A prominent case of a doctor disciplined for improperly sexually touching his patients has been granted leave to the Ontario Court of Appeal to be heard Nov. 27.
The move comes after the province introduced changes to penalties doctors face if they are found to be sexually abusing patients, after public outcry about the circumstances of the case.
In College of Physicians and Surgeons of Ontario v. Peirovy, the regulatory body for medical doctors appealed the penalty imposed on a walk-in clinic doctor, Javad Peirovy, after six female patients complained of inappropriate sexual touching during medical examinations in 2009 and 2010.
In 2015, a discipline committee for the college found that that Peirovy had sexually abused four patients and suspended his licence for six months, as well ordered him to take additional training, pay $64,000 toward therapy for the victims and $35,000 toward costs. However, the college disagreed, saying Peirovy’s licence should have been revoked.
Miles Obradovich, owner of Obradovich Law, said via email that the issue at the centre of the appeal “is whether the paramount principle of protection of the public in the context of reduced tolerance for sexual interaction by doctors with their patients warrants a departure from the range of penalty previously given for this type of behaviour.”
“The recent passage of the Protecting Patients Act, 2017, S.O. 2017, c.11 which increases penalties for this type of behaviour signals a change in what may be considered an appropriate penalty,” he said.
According to the 2017 ruling, the committee “dismissed the inference that the pattern of behaviour indicated predatory intent or uncontrollable deviant urges, and therefore a serious aggravating factor.”
However, Justice James Ramsay with the Ontario Superior Court of Justice Divisional Court disagreed and pointed out problems with the committee’s findings.
“First, the number of offences was itself aggravating, without predatory intent and deviant sexual urges. Second, in view of the finding on the liability phase that the Respondent deliberately touched the four complainants in a way that an objective observer would find to be sexual and in accepting the complainants’ evidence that the touching was, to them, ‘blatantly sexual’ there is no line of analysis that could reasonably lead the tribunal to conclude that the Respondent’s awkward, unskilled and non-empathic manner was a factor in understanding his abusive behaviour or that it could reasonably infer that he was genuinely and completely unaware of the ways in which his behaviour in relation to his patients was in fact abusive,” said the ruling.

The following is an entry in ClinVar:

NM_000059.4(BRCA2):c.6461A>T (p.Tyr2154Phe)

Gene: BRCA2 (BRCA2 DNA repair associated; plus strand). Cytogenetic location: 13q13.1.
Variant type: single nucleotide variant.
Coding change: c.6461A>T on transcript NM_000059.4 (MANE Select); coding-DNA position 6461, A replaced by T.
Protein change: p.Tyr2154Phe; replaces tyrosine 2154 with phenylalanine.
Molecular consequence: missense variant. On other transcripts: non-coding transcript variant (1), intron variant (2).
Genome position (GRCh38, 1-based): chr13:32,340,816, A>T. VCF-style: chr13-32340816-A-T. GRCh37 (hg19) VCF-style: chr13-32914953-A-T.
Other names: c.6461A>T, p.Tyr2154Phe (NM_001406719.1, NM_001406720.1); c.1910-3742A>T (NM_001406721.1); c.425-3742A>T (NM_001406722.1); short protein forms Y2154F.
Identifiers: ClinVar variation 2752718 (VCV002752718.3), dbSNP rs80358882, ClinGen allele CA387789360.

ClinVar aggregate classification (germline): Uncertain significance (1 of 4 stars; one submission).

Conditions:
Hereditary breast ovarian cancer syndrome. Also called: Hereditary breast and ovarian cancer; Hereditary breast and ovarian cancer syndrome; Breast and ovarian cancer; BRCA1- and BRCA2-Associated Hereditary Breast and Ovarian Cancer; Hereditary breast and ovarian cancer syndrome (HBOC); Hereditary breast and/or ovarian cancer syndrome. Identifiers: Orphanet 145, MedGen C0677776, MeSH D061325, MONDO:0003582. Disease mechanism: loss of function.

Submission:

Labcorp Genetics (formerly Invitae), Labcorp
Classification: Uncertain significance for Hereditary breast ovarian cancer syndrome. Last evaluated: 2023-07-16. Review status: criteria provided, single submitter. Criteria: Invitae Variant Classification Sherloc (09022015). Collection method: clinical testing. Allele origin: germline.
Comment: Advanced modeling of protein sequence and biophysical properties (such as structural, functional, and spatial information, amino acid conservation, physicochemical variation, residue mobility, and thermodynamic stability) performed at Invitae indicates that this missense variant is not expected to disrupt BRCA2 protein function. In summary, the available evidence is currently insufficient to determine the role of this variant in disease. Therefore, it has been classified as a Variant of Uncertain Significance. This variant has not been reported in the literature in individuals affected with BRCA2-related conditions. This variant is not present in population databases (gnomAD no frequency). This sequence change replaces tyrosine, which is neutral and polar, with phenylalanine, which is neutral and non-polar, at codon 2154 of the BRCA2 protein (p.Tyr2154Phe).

Ramsay then allowed the college’s appeal, nixed the penalty imposed by the committee and sent it back to the committee again regarding a revised penalty.
“Public confidence in the profession is not a ‘shifting standard.’ Rather I think that community tolerance for sexual abuse by doctors has lessened, said the decision.
“The public’s confidence in the medical profession demands more from the disciplinary process than recent sexual abuse discipline cases suggest. In the case of sexual touching of breasts of multiple female patients under pretense of a medical exam, I would expect the Committee to be debating whether to revoke the member’s registration or impose a suspension measured in years, as opposed to months.”
A spokeswoman for the College confirmed that the matter is scheduled to be heard at the Court of Appeal for Ontario on Nov. 27.
“While the Divisional Court commented that it would expect the Discipline Committee to be debating a suspension measured in years as opposed to months, legislative change has overtaken the Court’s comments,” said a factum filed on Sept. 15.
“On May 30, 2017, the Protecting Patients Act, 2017, was enacted. Revocation is now statutorily mandated for any physician who engages in touching of a sexual nature of a patient’s breasts, as the Appellant did to four of his patients.”
The factum states that the decision does not reflect a zero-tolerance approach for sexual abuse by doctors and hurts public confidence in the profession.
Gary Srebrolow, partner at Blaney McMurtry LLP and chairman of the health law group at the firm, says the way cases like Peirovy’s are being treated is changing, pursuant to Bill 87.
“I think [the courts are] going, ‘You know what? That’s a change that’s coming . . . just because this case happened before the law came into effect, we’re not waiting for the law.’”
Srebrolow says Peirovy’s case is unique.
“Usually, it’s an uphill battle because you have this discipline panel, they’re independent but they’re aligned with the college and usually, if anything, these panels are more difficult on members,” he says.